Sondheim’s Sweeney Todd is often proclaimed as his masterpiece, and a slew of successful productions and a Tim Burton feature film certainly attest to its lasting appeal. This new West End transfer of the Chichester Festival production, featuring stars Michael Ball and Imelda Staunton, captures everything that makes this classic story tick and is a delight to behold. At the Adelphi Theatre.
The tale of Sweeney Todd, the Demon Barber of Fleet Street, has its roots in the penny dreadfuls of the mid-1800s, and Stephen Sondheim’s take on the tale adds a plot of Jacobean scope, as well as his trademark use of counterpoint, rich harmony and clever lyrics. A barber, Benjamin Barker, returns to London after being sent into exile. The judge who sent him, Turpin, took advantage of Barker’s wife and adopted his daughter, and Barker swears bloody revenge, calling himself Sweeney Todd. Mrs Lovett, a pie-shop owner, falls for Todd’s dark charm, and offers him the room above her shop to open a barber’s (to attract the judge), but thwarted attempts at revenge drive Todd to ‘practice’ before approaching the judge, thus becoming a serial killer and finding a new meat for Mrs Lovett’s meat pies. However, plot revelations come thick and fast, and Todd ends up the victim of his own murderous revenge.
As you’d expect from a West End transfer, this is an excellent production – there’s very little to fault, and the result is thoroughly enjoyable. Michael Ball does an incredible job as Sweeney Todd in a part some would have thought beyond him – there’s still an element of his classic happy-go-lucky charm, but it is soon forgotten in a heartfelt and brooding performance. He sidesteps the cartoonish elements of the character to give us a living, breathing villain – and his always impressive singing stands him in good stead for some of the more explosive and complex pieces the play is littered with. Next to him, Imelda Staunton more than holds her own, finding the right balance between lusty, greedy villainy and pathos, and together they capture the entire theatre; their duets, especially the quirkily-directed “A Little Priest”, are a joy to experience.
In fact, there isn’t a song that doesn’t impress: Ball has his centre-stage moment with “Epiphany”, which is outstanding in terms of performance and staging, and Staunton has a whale of a time with “The Worst Pies in London” while making “By the Sea” just the right side of twee and tragic. Luke Brady’s Anthony and Lucy May Barker’s Johanna don’t have a huge amount to do, but his “Johanna” and their shared “Kiss Me” stand out as well. The ensemble also handles the complex and detailed harmonies with aplomb – it’s hard to think of a single song that wasn’t done well, and musical director Nicholas Skilbeck deserves a bow of his own.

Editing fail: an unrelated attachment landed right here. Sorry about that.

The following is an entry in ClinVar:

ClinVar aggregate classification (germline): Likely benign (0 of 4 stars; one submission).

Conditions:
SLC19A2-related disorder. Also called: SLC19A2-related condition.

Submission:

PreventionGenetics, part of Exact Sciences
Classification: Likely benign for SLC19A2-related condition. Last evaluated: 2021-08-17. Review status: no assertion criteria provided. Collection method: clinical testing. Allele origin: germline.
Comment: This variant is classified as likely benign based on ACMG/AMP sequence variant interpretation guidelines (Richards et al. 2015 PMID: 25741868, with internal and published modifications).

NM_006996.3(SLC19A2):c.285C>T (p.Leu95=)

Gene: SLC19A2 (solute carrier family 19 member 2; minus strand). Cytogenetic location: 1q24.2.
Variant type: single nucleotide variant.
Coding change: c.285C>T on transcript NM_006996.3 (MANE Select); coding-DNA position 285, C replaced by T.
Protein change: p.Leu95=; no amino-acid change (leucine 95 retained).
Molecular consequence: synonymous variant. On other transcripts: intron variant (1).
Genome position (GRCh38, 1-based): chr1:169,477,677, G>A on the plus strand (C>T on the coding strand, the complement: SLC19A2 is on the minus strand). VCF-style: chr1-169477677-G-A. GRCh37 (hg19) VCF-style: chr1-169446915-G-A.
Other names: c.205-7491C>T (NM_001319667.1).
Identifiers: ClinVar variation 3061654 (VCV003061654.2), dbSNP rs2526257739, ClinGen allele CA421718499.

The staging is also wonderfully done: a neglected, industrial London begins timelessly until the frantic madness of the beginning of the second act allows a bit of colour to pervade the space in Todd’s 1950s red barber chair and the neon sign outside Mrs Lovett’s pie shop – it may be a little anachronistic, but hats off to designer Anthony Ward for finding a visual language that captures the madness of the moment. The inventive use of a raised platform, constantly wheeling in and out and rotating, never distracts or seems too much; at Todd’s first opportunity for revenge, a very slow revolve just ramps up the tension and hides the quick entrance another character needs to make – a masterstroke. Although why Pirelli was dressed as the Go-Compare man I’ll never understand…
It’s easily the best production of this musical I’ve ever seen, and has thankfully banished any lingering cobwebs of Tim Burton’s cast of emaciated waifs. It’s rare that I’m this gushing about something, but I’m really finding it hard to find anything to criticise – Jonathan Kent has managed to find the counterpoint between the horror and humour, the beauty of Sondheim’s music and the cruelty of the story, and it doesn’t put a foot wrong. My enduring memory of the evening is “Johanna (Reprise)” – Brady hanging from the balcony, lamenting his love, while Ball stalks his slowly revolving barber shop, dispatching customers with repeated precision while lamenting his daughter and a beggar woman sings screechily of the stench coming from the shop chimney… The perfect interplay of song and staging, tragedy and comedy, and three performers excelling at their craft.